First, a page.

blog-spreadsheet
06. March 2018

Your biggest competitor is a spreadsheet

If you are in the software industry, odds are that your biggest competitor is a custom spreadsheet created by your target users themselves, their friends or coworkers.

Don’t believe me? Read on.

But first we need to establish a few things. Most importantly, you need to realize that spreadsheets are programs. Secondly you have to realize that spreadsheets are absolutely everywhere.

Capiche?

Good! On with the competition argument. There are obvious areas where this isn’t true. If you are making communication software or media heavy content sites, spreadsheets are not your competition. On the flip side of that are areas such as personal finance, budgeting and financial planning applications where spreadsheets are the default (and overwhelmingly dominant) alternatives.

There are less obvious examples where you may be surprised how prevalent spreadsheets are. To take an example close to home for me: Analytics software. Despite valiant efforts by the likes of TableauPowerBI and my former colleagues at Qlik, Excel is still by far the most used “BI and analytics” solution out there.

In a Gartner study in 2015, more than half of the surveyed IT leaders and professionals said that they “mostly”, or “completely” use spreadsheets for analysis. Similarly, in research by Ventana Research, 49% of analytics users said they preferred to use spreadsheets for data integration and 51% said they preferred to access Big Data analytics through spreadsheets!

But by no means does it stop here. Even pretty well established software companies may be up against surprising grassroots solutions built on spreadsheets. Glassdoor, that wants to give employees insight into the salaries, culture and overall quality of prospective workplaces is up against just such solutions that for various use-cases offer benefits over Glassdoor’s more formal and structured approach.

As for other examples, here are just a few:

  • Project planners: Way more projects are planned and tracked in Excel than any purpose-built project planning software.

  • Travel planner: Planning a family vacation, group travel or a multi-destination business trip? Odds are, there is a spreadsheet.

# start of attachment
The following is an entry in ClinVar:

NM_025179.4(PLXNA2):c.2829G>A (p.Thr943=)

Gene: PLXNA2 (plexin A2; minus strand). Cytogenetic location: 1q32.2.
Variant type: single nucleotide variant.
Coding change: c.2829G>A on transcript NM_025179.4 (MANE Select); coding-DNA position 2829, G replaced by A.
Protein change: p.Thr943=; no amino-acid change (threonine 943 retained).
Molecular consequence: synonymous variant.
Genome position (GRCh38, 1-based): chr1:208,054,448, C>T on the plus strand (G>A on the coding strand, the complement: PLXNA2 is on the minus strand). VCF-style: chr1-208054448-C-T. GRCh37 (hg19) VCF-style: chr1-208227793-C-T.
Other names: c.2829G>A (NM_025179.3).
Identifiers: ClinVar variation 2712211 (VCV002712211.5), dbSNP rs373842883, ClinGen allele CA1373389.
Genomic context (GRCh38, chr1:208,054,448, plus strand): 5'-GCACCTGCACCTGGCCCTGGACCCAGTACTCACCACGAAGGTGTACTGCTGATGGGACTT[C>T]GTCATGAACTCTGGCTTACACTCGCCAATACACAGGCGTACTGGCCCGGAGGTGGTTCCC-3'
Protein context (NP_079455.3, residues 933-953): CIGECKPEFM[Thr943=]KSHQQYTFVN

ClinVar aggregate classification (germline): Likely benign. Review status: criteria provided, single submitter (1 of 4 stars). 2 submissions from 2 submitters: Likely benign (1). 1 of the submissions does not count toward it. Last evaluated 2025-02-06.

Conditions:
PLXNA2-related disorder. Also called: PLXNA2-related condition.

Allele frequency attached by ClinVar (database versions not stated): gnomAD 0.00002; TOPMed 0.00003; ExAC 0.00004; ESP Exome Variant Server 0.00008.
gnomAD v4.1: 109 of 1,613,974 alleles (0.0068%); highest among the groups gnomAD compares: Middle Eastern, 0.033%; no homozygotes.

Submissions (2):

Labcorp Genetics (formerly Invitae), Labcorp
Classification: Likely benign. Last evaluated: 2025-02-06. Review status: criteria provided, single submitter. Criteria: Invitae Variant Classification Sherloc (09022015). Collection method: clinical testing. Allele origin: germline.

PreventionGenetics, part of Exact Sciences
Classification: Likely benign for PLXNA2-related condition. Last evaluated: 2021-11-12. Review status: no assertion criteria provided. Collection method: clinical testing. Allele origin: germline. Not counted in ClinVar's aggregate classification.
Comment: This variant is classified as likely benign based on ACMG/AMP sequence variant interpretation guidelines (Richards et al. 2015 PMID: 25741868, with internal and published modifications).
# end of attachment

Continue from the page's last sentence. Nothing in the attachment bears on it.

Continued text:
• CRM: Small companies track their customers, sales funnel and even customer communications in Excel.

  • Real estate hunting: Options are collected in a spreadsheet.

  • Lending apps: What did I lend whom and when?

  • Library apps: Cataloging my personal library

  • Todo apps: Despite the plethora of them, I’m convinced more todo lists are tracked in Excel, than any of them (even all combined)

  • Employee directory, and more generally HR software: The spreadsheet is the small organization’s “Workday”.

  • Expense reports: Who needs Concur?

  • Food and exercise log: Whatever needs to be manually entered is just as well tracked in Excel as in a purpose built app.

  • Time sheets: Why use anything fancier?

  • Inventory tracking: A spreadsheet provides the ultimate flexibility.

  • Invoicing: Oh yes, many companies will create their first invoices in Excel. A mom & pop business may never grow out of it.

  • Group food orders: Too custom, random and ad-hoc for a custom software, but someone will have made a spreadsheet.

  • Party planner: Same.

…this list could go on.

But why? Well, mainly because spreadsheets are everywhere, everyone can use them to some extent and they are perceived as free. But there is a deeper answer. As my friend Andri pointed out when I posed the Excel-is-your-competition argument on Twitter the other day:

hjalli tweet

Andri (through another channel): “That’s half of the problem. The other half is that Excel can also solve 90% of future problems without having to turn around a dev team/product and processes. Put differently — most software solutions, especially new ones, lack flexibility in addressing future needs to be compelling replacements for incomplete solutions like Excel.”

So, a healthy question for any startup (and no less importantly, any custom software development project) would be: “To what extent can the need we’re fulfilling be solved with a spreadsheet?” If it can, you should really study how people are using those spreadsheets. It will teach you a lot about the requirements you need to meet, the usage patterns already in place and even the data model you need to implement.

And you also need to ask yourself hard: Is my solution superior enough to a home-grown spreadsheet for my target users to switch?

This post has also been published on Medium.

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